Reverse logistics is far more complex than forward logistics.
Brands must make a decision on their returns policy with retailers and the end consumer while also agreeing to an efficient returns policy with their supplier.
There are many factors that brands should consider in finding an efficient way to manage their RMA and doing so can help towards maximizing their profitability.
The big focus is on limiting the financial loss of the returned products.
Taking tablets as an example: they can be sent back to the manufacturing factories, sent to a professional domestic repair shop, fixed in-house or a combination of these.
The criteria to be considered by the brand when choosing their method include the costs, time and resources.
The first scenario is where the manufacturer sends the tablets to the brand and the brand deals with the returns domestically.
The brand can sort through the returned tablets for units that can be resold as refurbishments either in its original packaging or in special refurbishment packaging.
Any of the devices that couldn’t be resold to end users would then be sold for parts to repair shops or flogged on a website such as eBay.
This option is quite fast and doesn’t require many resources however there is a high potential loss of revenue for the tablets being sold as refurbishments and for the units that get sold for parts.
Depending on the brand’s resources they may be able to handle some or all of the repairs in-house.
If the brand could handle minor repairs to the tablet devices, such as changing the case or battery or formatting the device, they could repackage them and sell them back into retail channels.
Any tablets that cannot be repaired in-house would be sent to a more specialized domestic repair shop which is either independent and would charge the brand for repairs or owned by/partners with the supplier.
If the repair center is managed by the supplier, the unit cost at original purchase will be higher for the brand in order for the supplier to cover the cost of the aftersales service.
This method is quick and results in a high rate of return on the RMA tablets as the unit cost of repairs is relatively low.
On the downside the brand needs to hold stock of parts and packaging in their inventory, but on the upside they acquire knowledge about the defects and how they may be able to make the tablet better in future production runs.
Brands, with annual volume of 100k pcs/year or greater, that have an in-house repair team which can handle all repairs have the greatest potential to recapture revenue.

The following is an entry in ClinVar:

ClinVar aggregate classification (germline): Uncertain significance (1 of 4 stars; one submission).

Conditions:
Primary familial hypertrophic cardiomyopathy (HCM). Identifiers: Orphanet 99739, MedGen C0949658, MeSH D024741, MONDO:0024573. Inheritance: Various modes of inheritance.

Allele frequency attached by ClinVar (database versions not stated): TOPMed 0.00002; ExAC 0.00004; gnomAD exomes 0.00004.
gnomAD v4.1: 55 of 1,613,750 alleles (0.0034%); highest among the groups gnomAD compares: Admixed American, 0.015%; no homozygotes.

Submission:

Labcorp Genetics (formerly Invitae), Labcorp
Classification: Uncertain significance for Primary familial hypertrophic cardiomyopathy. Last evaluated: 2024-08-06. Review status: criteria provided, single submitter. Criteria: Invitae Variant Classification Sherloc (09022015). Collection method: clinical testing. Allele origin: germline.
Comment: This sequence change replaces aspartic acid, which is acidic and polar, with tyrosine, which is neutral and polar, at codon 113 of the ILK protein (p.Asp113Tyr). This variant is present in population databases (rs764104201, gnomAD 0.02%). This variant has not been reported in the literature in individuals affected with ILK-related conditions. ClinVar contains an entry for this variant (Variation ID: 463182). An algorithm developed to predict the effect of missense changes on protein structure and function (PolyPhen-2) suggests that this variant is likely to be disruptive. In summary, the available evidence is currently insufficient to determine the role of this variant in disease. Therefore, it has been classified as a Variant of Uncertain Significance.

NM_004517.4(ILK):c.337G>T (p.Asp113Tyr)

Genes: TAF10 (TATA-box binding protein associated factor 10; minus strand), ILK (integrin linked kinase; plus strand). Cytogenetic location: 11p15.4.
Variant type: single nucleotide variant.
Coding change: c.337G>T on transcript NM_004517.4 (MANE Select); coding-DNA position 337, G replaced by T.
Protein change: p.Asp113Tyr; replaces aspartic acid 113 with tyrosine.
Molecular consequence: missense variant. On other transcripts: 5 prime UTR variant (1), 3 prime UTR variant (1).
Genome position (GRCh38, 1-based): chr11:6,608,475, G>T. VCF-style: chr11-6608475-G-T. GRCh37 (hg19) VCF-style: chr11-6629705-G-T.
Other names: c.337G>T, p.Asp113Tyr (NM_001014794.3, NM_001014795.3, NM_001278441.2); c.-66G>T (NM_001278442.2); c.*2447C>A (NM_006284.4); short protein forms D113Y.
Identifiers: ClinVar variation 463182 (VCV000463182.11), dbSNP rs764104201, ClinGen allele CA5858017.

It eliminates any of the time and cost issues involved with shipping the tablets to and from China for repairs while the initial unit cost at purchase would be lower as the manufacturer has no obligation to cover after sales repairs.
The brand could agree to a defective limit with the manufacturer where the manufacturer would need to pay a penalty or supply spare parts for defective units that exceed the limit. Again, the brand would need to keep stock of parts and packaging for the tablets.
If the brand wanted to avoid most of the hassle involved with the returns they could send all the defective tablets back to the manufacturer in China without sorting through them at all.
This way requires the lowest investment of resources however there are more costs involved.
The shipping and repair costs are high as it is not cheap to bring RMA products back into China while the cost at original purchase is also more expensive.
This method also takes the most time which can result in the tablet losing market value during this turnaround period.
If the brand could deal with some of the minor defective problems with an in-house repair team it would reduce some of the costs and turnaround time however the problems would remain for the devices that can’t be repaired in-house.
With the focus being on reaping the most value from the returned products, each brand should evaluate the capabilities of their resources and thus which option is best for them.
With electronic products such as tablets, there is an emphasis put on time-savings as new models can become outdated quickly leading to loss in value.
With this in mind and if the brand has the capabilities, dealing with the returns domestically appears as the most effective solution.
The brand would need to consider when to purchase the stock of parts and packaging, how many to purchase and the risk of these components going end of life (stop being manufactured).
Any return that can be prevented benefits all parties, customer, retailer, brand, and manufacturer.
All returned products, as mentioned above, are costly and take time to resolve. Finding a quality focused supplier minimizes RMA risk.
Some suppliers may be able to offer the lowest cost products, however they might not have the same quality control measures or expertise that a slightly higher quality manufacturer may have.
Finding a reliable and trustworthy supplier is important and one who guarantees a low defect rate will save time, money and disturbance in the long run.
Being able to communicate effectively with a supplier is also a significant factor to help avoid stress and ensure that there is nothing ‘lost in translation’.
“The bitterness of poor quality remains long after the sweetness of low cost is forgotten” – Benjamin Franklin
By Garry from Hatch